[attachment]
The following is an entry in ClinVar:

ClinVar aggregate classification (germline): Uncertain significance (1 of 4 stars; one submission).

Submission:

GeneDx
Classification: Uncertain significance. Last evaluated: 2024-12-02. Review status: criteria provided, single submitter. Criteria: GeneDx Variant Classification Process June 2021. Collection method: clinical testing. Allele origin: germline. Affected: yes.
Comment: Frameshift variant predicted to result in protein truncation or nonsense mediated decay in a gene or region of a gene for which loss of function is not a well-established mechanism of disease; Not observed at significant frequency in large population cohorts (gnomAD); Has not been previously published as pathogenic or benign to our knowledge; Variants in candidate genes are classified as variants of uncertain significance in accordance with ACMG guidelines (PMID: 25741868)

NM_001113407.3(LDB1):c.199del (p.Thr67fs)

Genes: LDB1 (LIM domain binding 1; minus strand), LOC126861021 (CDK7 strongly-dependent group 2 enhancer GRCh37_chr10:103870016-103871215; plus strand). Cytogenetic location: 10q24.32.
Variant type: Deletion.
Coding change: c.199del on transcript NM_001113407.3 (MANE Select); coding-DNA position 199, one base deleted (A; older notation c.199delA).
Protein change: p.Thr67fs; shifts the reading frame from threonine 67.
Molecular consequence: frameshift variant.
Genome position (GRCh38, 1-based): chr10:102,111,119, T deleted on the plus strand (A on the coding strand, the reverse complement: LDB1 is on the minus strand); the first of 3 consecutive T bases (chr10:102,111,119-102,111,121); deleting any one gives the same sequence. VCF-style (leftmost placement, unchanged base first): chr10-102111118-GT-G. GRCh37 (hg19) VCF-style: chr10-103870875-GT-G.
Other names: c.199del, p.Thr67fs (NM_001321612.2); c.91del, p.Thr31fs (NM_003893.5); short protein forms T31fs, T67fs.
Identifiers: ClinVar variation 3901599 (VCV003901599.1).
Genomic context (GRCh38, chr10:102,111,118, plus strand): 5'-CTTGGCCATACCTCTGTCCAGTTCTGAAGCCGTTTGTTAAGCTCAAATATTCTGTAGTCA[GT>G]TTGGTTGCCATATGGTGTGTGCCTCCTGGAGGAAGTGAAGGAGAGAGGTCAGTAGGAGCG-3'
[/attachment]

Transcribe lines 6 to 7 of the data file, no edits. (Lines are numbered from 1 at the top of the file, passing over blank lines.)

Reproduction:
Comment: Frameshift variant predicted to result in protein truncation or nonsense mediated decay in a gene or region of a gene for which loss of function is not a well-established mechanism of disease; Not observed at significant frequency in large population cohorts (gnomAD); Has not been previously published as pathogenic or benign to our knowledge; Variants in candidate genes are classified as variants of uncertain significance in accordance with ACMG guidelines (PMID: 25741868)

NM_001113407.3(LDB1):c.199del (p.Thr67fs)